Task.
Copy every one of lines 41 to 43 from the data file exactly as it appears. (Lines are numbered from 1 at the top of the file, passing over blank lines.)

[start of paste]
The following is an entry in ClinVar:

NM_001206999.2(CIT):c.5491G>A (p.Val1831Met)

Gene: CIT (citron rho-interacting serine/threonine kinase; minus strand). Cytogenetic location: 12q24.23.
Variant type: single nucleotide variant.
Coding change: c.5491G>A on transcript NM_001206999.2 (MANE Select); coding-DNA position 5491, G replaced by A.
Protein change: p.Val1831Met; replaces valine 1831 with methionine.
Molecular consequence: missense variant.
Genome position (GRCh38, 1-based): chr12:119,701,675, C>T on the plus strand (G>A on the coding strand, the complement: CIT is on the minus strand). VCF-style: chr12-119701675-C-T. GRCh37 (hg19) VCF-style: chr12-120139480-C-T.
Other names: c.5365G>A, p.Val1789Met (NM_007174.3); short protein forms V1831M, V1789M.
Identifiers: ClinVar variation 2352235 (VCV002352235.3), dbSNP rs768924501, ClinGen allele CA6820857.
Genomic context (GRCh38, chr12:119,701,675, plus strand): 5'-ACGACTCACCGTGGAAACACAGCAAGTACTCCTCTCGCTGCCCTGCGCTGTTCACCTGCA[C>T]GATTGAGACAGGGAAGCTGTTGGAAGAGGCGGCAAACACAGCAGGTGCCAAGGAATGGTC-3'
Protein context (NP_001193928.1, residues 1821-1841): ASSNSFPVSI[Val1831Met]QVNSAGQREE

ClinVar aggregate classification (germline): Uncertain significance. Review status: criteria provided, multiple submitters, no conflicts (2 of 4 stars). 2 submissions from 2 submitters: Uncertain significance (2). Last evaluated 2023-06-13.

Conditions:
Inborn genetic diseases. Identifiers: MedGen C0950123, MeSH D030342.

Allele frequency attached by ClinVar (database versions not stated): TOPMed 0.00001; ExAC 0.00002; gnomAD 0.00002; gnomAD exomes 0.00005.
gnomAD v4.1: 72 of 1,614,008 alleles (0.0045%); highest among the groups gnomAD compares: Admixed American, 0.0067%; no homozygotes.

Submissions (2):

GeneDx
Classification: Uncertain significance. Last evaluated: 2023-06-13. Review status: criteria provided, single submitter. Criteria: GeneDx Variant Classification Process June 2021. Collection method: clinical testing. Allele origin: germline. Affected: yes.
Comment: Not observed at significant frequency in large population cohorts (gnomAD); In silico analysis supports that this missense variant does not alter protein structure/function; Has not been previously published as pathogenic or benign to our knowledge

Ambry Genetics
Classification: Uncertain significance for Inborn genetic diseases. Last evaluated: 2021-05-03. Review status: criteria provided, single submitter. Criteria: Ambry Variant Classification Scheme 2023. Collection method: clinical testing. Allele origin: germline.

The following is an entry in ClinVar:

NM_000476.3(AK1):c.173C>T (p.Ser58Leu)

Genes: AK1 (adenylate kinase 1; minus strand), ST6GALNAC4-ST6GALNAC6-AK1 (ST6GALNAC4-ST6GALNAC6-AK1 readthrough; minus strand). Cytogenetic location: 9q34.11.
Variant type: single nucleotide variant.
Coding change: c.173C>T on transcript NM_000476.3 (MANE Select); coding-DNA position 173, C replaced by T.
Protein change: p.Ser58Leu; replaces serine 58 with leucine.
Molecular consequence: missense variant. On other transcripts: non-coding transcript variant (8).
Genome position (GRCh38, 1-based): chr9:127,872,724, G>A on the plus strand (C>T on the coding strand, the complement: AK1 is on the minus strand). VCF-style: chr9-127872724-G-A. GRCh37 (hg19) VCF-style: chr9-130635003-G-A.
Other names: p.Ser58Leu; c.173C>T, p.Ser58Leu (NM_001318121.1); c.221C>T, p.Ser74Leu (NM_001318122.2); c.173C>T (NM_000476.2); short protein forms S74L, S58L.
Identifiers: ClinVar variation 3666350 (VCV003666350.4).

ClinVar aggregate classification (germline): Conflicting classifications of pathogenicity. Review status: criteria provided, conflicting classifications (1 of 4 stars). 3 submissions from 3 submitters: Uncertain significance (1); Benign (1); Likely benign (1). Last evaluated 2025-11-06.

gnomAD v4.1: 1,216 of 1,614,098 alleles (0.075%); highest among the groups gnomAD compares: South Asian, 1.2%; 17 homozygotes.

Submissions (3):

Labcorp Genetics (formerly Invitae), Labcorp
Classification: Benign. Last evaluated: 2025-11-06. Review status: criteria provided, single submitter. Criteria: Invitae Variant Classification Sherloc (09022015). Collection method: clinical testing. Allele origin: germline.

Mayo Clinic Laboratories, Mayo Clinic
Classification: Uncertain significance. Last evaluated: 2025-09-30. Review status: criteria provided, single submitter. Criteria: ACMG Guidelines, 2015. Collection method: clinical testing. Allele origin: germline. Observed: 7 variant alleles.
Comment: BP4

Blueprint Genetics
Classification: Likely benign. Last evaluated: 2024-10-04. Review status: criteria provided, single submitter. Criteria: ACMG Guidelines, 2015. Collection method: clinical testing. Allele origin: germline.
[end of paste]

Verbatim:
Comment: BP4

Blueprint Genetics
Classification: Likely benign. Last evaluated: 2024-10-04. Review status: criteria provided, single submitter. Criteria: ACMG Guidelines, 2015. Collection method: clinical testing. Allele origin: germline.